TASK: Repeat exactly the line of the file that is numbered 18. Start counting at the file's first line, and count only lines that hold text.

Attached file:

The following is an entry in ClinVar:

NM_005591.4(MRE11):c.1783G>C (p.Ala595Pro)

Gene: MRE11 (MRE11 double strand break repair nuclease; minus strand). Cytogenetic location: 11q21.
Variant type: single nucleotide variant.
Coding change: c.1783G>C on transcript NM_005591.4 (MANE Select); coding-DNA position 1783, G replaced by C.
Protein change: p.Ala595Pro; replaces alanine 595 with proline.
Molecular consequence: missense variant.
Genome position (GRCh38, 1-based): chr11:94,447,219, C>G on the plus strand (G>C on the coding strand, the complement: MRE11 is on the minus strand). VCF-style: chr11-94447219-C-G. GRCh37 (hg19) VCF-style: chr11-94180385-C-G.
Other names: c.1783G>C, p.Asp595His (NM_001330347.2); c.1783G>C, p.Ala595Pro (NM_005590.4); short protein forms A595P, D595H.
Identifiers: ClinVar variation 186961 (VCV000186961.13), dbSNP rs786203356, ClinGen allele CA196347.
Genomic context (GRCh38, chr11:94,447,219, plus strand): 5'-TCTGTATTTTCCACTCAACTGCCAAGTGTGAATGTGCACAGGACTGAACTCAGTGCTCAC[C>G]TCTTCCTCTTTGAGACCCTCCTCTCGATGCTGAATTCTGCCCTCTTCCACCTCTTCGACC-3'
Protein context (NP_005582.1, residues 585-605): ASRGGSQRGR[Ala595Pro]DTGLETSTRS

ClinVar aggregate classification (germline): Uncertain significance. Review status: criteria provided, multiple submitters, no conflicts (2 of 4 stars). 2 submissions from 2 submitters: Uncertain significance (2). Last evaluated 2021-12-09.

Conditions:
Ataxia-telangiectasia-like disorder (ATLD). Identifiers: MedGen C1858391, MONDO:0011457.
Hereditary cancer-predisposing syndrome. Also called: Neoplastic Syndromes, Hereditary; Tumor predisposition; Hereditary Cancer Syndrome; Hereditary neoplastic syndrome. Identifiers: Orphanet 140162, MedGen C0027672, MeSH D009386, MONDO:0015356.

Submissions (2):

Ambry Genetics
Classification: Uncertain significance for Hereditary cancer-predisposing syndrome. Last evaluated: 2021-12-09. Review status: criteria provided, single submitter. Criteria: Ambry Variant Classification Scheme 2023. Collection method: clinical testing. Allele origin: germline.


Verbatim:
Ambry Genetics